Figure 2.80 The new SteeringWheels tab allows you to control various aspects of the visibility of the wheels as well as additional Zoom and Orbit settings.
Figure 2.81 The new ViewCube tab lets you specify appearance and behavioral settings of the ViewCube.
Figure 2.82 Revit library-object library
Figure 2.83 Autodesk content website
Figure 3.1
Figure 3.2
Figure 3.3 Where to click
Figure 3.4 Choose the Level command from the Drafting (or Basics) tab in the Design bar.
Figure 3.5 New Plan dialog box
Figure 3.6 Duplicate View submenu
Figure 3.7 Accessing the View Range dialog box
Figure 3.8 View Range dialog box
Figure 3.9 Cut plane functionality
Figure 3.10 Cut plane and bottomplane shown at the upper floor level
Figure 3.11 Cut plane and bottomplane shown at the lower floor level
Figure 3.12 Cut plane and bottomplane shown at 1 meter above the lower floor level
Figure 3.13 Cut plane and bottomplane shown below the lower floor level
Figure 3.14 Some Revit Family Categories are not cuttable.
Figure 3.15 A highlighted elevation tag. Note that the active elevations’ associated boxes are checked.
Figure 3.16 Elevation width and depth
Figure 3.17 Elevation tag with its corresponding sheet marker
Figure 3.18
Figure 3.19 Selecting Reference Other View
Figure 3.20 Legend with plan notes
Figure 3.21 Door Legend notes
Figure 3.22 Click the 3D button on the toolbar to create a 3D view of the model.
Figure 3.23 View Cube facilitates easy orbiting and viewing of the model.
Figure 3.24 Axonometric view of a house
Figure 3.25 Perspective view of a house
Figure 3.26 A camera view placed within the model
Figure 3.27 New Schedule dialog box
Figure 3.28 Schedule in table form
Figure 4.1 Levels drive floor-to-floor heights.
Figure 4.2 Base and top constraints of a wall
Figure 4.3 Level parameter for a desk
Figure 4.4 Symbol visibility
Figure 4.5 A selected grid symbol
Figure 4.6 Wall representations
Figure 4.7 Wall properties
Figure 4.8 Wall layers and materials
Figure 4.9 A stud wall joining to a brick wall in plan
Figure 4.10 A customized curtainwall
Figure 4.11 Walls join with floors and roofs.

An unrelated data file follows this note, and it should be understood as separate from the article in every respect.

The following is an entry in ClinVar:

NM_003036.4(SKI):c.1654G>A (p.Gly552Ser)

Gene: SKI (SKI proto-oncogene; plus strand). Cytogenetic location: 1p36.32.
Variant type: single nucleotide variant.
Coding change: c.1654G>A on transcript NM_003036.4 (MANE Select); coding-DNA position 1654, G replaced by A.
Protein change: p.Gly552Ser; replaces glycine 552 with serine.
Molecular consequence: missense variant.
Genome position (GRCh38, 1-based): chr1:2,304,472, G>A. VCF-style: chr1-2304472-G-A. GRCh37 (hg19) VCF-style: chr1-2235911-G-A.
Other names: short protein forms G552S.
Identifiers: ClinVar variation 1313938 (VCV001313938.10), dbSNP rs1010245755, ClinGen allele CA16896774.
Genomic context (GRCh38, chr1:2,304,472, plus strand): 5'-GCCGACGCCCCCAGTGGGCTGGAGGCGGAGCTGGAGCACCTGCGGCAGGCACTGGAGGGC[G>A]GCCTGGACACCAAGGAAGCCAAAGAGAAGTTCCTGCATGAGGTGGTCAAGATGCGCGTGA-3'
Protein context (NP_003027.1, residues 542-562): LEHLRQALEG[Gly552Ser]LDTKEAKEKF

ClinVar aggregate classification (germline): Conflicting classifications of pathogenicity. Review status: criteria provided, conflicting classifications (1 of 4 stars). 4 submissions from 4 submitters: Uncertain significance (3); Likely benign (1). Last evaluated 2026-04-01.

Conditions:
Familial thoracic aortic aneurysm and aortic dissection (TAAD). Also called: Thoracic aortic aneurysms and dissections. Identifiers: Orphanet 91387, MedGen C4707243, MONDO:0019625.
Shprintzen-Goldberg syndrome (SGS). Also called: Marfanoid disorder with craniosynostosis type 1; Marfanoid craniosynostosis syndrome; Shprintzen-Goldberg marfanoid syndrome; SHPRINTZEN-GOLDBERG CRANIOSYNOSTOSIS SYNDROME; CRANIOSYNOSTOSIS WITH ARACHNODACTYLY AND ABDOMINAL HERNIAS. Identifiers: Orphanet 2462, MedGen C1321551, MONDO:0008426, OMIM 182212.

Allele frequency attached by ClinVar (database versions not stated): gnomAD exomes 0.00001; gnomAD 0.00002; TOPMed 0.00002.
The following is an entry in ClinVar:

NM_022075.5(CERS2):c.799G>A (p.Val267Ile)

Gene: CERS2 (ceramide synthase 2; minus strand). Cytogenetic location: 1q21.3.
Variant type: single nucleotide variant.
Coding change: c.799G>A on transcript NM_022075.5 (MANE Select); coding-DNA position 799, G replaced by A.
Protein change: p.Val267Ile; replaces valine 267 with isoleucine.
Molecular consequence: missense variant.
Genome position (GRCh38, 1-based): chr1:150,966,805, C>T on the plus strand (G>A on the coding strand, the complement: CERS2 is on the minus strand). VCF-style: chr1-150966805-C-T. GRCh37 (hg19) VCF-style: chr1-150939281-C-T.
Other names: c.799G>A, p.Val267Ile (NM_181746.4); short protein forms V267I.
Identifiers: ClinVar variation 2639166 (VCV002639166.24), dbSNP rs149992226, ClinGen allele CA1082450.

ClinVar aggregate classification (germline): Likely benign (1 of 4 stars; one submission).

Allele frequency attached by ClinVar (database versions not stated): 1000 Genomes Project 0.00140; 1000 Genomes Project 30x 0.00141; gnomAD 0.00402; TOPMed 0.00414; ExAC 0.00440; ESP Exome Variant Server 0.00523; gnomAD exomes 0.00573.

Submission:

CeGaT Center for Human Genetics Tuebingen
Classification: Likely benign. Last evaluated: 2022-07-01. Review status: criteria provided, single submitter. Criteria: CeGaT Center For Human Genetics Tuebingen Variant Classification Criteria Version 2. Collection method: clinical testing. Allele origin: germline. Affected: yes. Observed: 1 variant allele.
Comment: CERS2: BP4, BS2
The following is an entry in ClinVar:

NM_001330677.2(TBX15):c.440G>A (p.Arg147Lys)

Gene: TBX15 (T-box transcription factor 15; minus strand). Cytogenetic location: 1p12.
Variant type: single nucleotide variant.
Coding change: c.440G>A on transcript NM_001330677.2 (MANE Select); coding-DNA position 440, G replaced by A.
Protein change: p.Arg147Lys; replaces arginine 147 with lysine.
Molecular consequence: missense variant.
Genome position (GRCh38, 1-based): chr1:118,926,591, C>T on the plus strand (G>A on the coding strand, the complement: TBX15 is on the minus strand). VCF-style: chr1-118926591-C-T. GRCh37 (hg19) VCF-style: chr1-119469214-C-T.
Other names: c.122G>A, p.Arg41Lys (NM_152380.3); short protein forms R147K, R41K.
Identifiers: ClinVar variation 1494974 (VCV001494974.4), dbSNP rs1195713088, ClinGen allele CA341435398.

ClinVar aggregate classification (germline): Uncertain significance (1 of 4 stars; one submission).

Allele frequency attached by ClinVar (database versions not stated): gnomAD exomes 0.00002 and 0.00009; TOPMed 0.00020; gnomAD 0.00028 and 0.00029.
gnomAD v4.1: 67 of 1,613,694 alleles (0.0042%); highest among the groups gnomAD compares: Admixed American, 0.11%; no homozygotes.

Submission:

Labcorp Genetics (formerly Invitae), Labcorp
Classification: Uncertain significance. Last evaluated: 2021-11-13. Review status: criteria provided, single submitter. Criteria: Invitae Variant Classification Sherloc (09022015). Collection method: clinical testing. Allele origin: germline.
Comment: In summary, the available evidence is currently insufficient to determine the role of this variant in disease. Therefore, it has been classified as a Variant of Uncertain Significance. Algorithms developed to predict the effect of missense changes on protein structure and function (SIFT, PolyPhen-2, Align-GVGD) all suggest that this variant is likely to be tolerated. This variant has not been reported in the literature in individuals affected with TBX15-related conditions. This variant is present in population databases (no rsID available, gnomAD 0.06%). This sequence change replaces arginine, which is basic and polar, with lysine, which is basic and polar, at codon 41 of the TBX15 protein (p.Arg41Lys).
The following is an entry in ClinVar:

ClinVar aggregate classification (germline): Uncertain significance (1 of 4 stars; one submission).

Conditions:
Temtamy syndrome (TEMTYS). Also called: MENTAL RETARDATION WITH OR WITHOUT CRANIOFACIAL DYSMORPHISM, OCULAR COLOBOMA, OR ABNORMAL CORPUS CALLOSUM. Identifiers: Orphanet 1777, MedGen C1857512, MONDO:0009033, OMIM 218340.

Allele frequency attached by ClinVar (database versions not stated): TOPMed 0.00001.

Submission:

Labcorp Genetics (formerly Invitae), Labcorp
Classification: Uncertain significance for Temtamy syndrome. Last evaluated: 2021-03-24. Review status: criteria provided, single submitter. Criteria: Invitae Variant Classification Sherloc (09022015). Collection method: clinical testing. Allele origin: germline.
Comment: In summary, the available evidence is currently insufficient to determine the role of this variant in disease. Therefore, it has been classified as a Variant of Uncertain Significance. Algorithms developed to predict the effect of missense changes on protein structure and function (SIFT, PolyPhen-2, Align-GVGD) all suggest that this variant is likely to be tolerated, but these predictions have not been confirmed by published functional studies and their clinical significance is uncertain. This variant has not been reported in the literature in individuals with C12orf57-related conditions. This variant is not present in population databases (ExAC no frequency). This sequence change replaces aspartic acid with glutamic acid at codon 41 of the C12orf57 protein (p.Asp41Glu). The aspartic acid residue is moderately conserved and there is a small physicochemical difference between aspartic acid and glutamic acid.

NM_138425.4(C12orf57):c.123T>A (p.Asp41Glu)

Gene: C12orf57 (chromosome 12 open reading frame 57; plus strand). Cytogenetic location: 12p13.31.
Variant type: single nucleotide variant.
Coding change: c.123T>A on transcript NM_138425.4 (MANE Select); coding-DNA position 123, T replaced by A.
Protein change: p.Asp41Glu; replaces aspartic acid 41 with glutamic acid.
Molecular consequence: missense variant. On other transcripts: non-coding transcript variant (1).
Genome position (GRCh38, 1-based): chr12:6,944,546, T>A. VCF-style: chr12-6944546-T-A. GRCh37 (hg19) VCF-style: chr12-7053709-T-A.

Figure 4.12 The flat roof is by footprint on the left, and arc roof by extrusion on the right.
Figure 4.13 Example showing a window hosted by a wall
Figure 4.14 Door representations
Figure 4.15 Wall-mounted light fixture
Figure 4.16 A stair
Figure 4.17 The Multistory parameter
Figure 4.18
Figure 4.19
Figure 4.20
Figure 4.21
Figure 4.22
Figure 4.23
Figure 4.24
Figure 4.25 View-display modes can be changed using the View Controlbar.
Figure 4.26 Connected walls can be selected by using the Tab key prior to selecting.
Figure 4.27 Swapping wall types
Figure 4.28 Selecting walls
Figure 4.29 Walls’ type changed
Figure 4.30 Extending walls
Figure 4.31 Choosing Create Similar using the context menu and the toolbar
Figure 4.32 Flipping a wall
Figure 4.33
Figure 4.34
Figure 4.35
Figure 4.36
Figure 4.37
Figure 4.38 Adding walls to Level 2
Figure 4.39 Adding closet walls
Figure 4.40 Modifying wall height
Figure 4.41 Creating interior walls
Figure 4.42 An example of a bad wall join
Figure 4.43 Modifying the wall join
Figure 4.44 Aligning the wall
Figure 4.45 Finished walls
Figure 4.46 Interior walls extending to T.O. Roof 3
Figure 4.47 Clean up this join condition also.
Figure 4.48 Align the finished faces of these walls.
Figure 4.49 Change the wall height.
Figure 4.50 The walls of the house
Figure 4.51 Sketch tab for floors
Figure 4.52 Walls used to generate sketch lines
Figure 4.53 The warning if lines don’t form closed loops
Figure 4.54 Pick the remaining exterior walls.
Figure 4.55 Trim lines
Figure 4.56 A closed-loop sketch
Figure 4.57 The 2D sketch generates a 3D floor.
Figure 4.58 Pasting Level 2 in a 3D view
Figure 4.59 Use these walls to define the floor for the Level 2 floor plate.
Figure 4.60 Error message
Figure 4.61 Before the lines are trimmed
Figure 4.62 Split the lines, and then trim.
Figure 4.63 Dialog box asking if you want to attach the walls to levels
Figure 4.64 Joining floor and wall geometry
Figure 4.65 Use the Tab key to select sketch lines.
Figure 4.66 Initial lines created from a Tab-selection of the exterior walls
Figure 4.67 The final sketch should look like this.
Figure 4.68 Roof properties
Figure 4.69 Changing the roof pitch
Figure 4.70 Modifying the roof type
Figure 4.71 Walls before being attached to the roof
Figure 4.72 Warning message
Figure 4.73 Walls are now attached to the roof.
Figure 4.74 Adding a roof with no slope
Figure 4.75 Adding more roofs
Figure 4.76 Select the roof with the Match Properties tool.
Figure 4.77 The remaining roofs modified
Figure 4.78 Attach the walls to the roof.
Figure 4.79 Detach Target(s) error message
Figure 4.80 Model with the roof made transparent and surface patterns turned off
Figure 4.81 Resetting the Hide command
Figure 4.82 The Hide Element option for the roof
Figure 4.83 Draw the curtain wall as shown.
Figure 4.84 Clerestory curtain walls
Figure 4.85 Warning dialog box with option to delete elements message
Figure 4.86 Draw a curtain wall from the chimney to the wall midpoint.
Figure 4.87 Adding the second curtain wall
Figure 4.88 The north elevation
Figure 4.89
Figure 4.90
Figure 4.91
Figure 4.92
Figure 4.93
Figure 4.94
Figure 4.95
Figure 4.96
Figure 4.97
Figure 4.98
Figure 4.99
Figure 4.100
Figure 4.101 Additional door locations